- Sustainability: Tempo by Hilton aligns with Hilton’s Travel with Purpose 2030 Goals to double its investment in social impact and cut its environmental footprint in half. To that end, this new brand is committed to implementing sustainable practices throughout the guest experience. Examples of specific initiatives include LightStay, food waste programs, responsible seafood sourcing, hydration stations throughout the property to replace single-use plastic bottles and full-size bath amenity dispensers to reduce disposable plastics.
Tempo by Hilton renderings
Here are some renderings from Hilton of what the new hotels will look like:
30 Tempo by Hilton properties in the pipeline
Even ahead of the official unveiling, Tempo by Hilton already has more than 30 individual commitments to date, with properties confirmed in New York, Maui, Boston, Los Angeles, Lexington, Nashville, San Diego, Charlotte, Washington D.C., Houston, Atlanta, and more.
On top of that, a further 30 deals are in various stages of development.
My take on Tempo by Hilton
As far as limited service hotels go, the renderings of Tempo by Hilton look quite nice. I like the design of the rooms, and I like the look of the public spaces. So overall I look forward to checking one of these out.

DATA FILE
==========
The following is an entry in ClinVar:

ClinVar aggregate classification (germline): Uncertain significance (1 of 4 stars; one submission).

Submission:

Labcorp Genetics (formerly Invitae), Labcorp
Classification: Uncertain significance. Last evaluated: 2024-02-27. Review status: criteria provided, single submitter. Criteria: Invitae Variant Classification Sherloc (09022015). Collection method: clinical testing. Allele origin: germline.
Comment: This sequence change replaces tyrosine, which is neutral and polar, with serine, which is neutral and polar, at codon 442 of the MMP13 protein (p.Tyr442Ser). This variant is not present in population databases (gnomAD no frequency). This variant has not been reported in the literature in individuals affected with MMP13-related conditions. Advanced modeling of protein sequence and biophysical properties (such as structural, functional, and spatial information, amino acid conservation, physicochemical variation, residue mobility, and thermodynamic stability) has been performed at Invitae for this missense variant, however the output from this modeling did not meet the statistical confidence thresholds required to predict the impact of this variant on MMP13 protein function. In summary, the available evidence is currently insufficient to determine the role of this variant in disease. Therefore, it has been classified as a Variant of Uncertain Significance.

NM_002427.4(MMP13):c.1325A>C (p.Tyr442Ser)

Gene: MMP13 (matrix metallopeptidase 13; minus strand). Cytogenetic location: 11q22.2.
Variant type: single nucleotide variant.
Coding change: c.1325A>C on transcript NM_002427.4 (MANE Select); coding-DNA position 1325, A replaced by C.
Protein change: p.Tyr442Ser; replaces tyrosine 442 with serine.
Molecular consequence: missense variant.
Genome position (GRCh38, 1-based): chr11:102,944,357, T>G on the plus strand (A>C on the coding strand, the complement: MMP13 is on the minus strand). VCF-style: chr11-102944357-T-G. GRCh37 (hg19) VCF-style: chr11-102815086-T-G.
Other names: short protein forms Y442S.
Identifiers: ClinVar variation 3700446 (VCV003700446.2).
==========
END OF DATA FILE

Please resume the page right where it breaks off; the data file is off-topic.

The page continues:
However, I can’t help but just turn into somewhat of a grouch when I read how these new brands are described. It sure seems to me like these brands are developed by marketers rather than actual experts in the field. They’re so desperate to appeal to millennials that I find the whole thing off-putting. Modern achievers? An uplifting dose of inspiration? C’mon.
Despite all of that, I still think Tempo by Hilton looks like one of the better limited service brands out there. And I guess I am a bit of a millennial, in the sense that I like avocado toast and an “elevated coffee bar” (as the video describes it), even though I don’t like desk-less rooms and exposed closets.
What do you make of Tempo by Hilton?